What we know
The cause of the gastric disease was Campylobacter. Campylobacteriosis is the most common form of water and food borne illness in NZ. And poultry is the most common source of this disease in NZ. However, in this case, sheep droppings were almost certainly the source. The question is how did bacteria get from sheep get into the Havelock North water supply?
There is no suggestion yet that the contamination entered the distribution network after safe water had been drawn from the well/s so that restricts the inquiry to how dirty water got to the bottom of the well/s in the first place.
We also know that the outbreak occurred just after a heavy rainfall/flooding event. There is not much in the documentation provided so far to indicate whether that was particularly relevant but we shall see.
The theoretical ideal
The various possible threats to human health from contaminated water are supposed to be prevented either through only supplying safe groundwater or treating water thoroughly before it is consumed by humans. For a better explanation of the science go here. In Havelock North only safe groundwater was supposed to go out in the pipes. The diagram below shows how this works - not only in Havelock North but in many other water supplies around the country:
OK it's a cow but we are talking sheep here. So groundwater that started its life way up country is isolated from surface contaminants by the impervious layer of solid clay or whatever. By the time the water gets to the bottom of the well it is no threat to human health. On the surface, contaminants in animal faeces may get soaked into the ground by rain but they float along the surface layer and don't get into drinking water.
Scenario A - the well was faulty
The first scenario that will get tested is whether the well that draws drinking water up from the depths to be distributed was poorly constructed.
Drilling a hole through the impervious layer obviously creates a weakness. When it comes to court this week Hawkes Bay Regional Council will allege that Hastings District Council failed to seal the top or the sides of their well correctly. This would allow contaminated water to flow from the surface down the sides of the well and then get drawn back back up through the well into the water supply.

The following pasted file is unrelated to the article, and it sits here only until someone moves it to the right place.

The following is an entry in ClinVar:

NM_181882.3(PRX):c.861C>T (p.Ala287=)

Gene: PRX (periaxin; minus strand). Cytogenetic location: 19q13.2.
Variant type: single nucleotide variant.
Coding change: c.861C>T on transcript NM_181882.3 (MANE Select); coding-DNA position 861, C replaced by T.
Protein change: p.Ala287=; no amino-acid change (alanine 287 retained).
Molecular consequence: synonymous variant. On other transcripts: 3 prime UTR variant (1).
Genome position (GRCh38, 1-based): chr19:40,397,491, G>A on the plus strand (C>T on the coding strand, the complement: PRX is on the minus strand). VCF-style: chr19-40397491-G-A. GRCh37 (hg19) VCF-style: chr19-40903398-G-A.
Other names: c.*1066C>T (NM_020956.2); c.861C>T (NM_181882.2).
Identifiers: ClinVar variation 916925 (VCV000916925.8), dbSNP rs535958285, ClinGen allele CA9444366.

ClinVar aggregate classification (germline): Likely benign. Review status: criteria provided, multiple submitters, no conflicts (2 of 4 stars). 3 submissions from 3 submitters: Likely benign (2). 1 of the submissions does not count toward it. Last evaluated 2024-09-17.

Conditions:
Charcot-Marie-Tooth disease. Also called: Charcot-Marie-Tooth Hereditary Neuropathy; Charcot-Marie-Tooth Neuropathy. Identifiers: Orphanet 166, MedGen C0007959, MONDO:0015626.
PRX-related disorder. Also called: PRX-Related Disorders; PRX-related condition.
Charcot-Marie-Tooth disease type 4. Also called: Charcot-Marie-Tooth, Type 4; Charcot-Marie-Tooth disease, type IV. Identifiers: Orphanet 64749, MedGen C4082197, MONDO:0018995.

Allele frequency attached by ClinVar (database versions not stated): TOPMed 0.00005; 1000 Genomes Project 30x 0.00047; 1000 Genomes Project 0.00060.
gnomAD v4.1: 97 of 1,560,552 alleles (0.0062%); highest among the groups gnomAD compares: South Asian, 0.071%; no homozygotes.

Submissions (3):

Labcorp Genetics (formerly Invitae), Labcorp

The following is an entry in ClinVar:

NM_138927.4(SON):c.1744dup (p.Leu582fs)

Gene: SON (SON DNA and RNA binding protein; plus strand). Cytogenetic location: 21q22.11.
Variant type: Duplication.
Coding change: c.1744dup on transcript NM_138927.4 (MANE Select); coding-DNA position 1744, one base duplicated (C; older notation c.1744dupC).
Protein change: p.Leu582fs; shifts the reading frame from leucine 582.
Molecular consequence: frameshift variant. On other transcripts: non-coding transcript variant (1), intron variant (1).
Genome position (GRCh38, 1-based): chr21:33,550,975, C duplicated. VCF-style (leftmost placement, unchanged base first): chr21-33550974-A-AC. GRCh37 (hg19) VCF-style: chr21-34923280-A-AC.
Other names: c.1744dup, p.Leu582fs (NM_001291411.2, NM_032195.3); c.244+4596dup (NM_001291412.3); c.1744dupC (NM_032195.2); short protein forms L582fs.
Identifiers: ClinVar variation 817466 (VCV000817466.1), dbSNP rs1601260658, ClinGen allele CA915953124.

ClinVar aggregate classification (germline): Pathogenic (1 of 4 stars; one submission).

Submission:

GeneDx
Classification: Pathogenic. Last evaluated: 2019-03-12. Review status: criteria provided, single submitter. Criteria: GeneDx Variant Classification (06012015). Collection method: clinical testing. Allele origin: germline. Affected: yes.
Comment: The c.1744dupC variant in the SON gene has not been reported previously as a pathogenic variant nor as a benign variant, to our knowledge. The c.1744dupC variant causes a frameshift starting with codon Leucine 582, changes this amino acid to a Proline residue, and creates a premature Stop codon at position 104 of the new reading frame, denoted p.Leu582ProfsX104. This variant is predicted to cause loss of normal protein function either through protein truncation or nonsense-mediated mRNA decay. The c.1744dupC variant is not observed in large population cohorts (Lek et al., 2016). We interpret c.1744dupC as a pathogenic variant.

If proved this is pretty much the slam dunk. The techniques for creating what is called a sanitary seal around the well are well known and are contained in the New Zealand Drilling Standard. Proof will be difficult because HDC have at least two independent engineer's reports stating the well-heads are safe. HBRC will also have to explain why they signed off on the safety of the well-heads year after year then changed their minds after a major incident. As will the Drinking Water Assessor working for the Ministry of Health.
But a poorly constructed well would definitely make HDC the sole culprit.
Scenario B - the impervious layer was broken
Hastings District Council appear to be lining up to allege that Hawkes Bay Regional Council consented earthworks that damaged the impervious layer and allowed contaminated water to enter the "secure" aquifer upstream from the water intake.
Apparently it is possible that earthworks (even relatively shallow ones) can disturb the impervious layer enough that it is no longer impervious.
From a purely legal point of view this would put HBRC firmly in the frame. Remember that since 2008 they have been responsible for delivering safe-ish groundwater to HDC. If they gave consent to someone to carry out major earthworks that compromised a public water supply then they are almost entirely responsible for the gastro outbreak.
Even if this is proved HDC and MoH will still need to explain why they did not include the risk of a failure in the impervious layer in their Water Safety Plan. It is a risk and should have been documented even if they did not take any action to prevent or mitigate the risk.
Scenario C - the Hand of God
Of course it is possible that the contaminated water simply found a previously unknown pathway through the impervious layer. In fact this was one of the first suggestions made by a scientist with knowledge of the local hydrogeology. His theory was that prolonged drought had allowed fissures to open in the ground providing that pathway.
It is identical to Scenario B above except that there is no human intervention.
Again HDC and MoH will still need to explain why they did not include the risk of a failure in the impervious layer in their Water Safety Plan. It is a risk and should have been documented even if they did not take any action to prevent or mitigate the risk.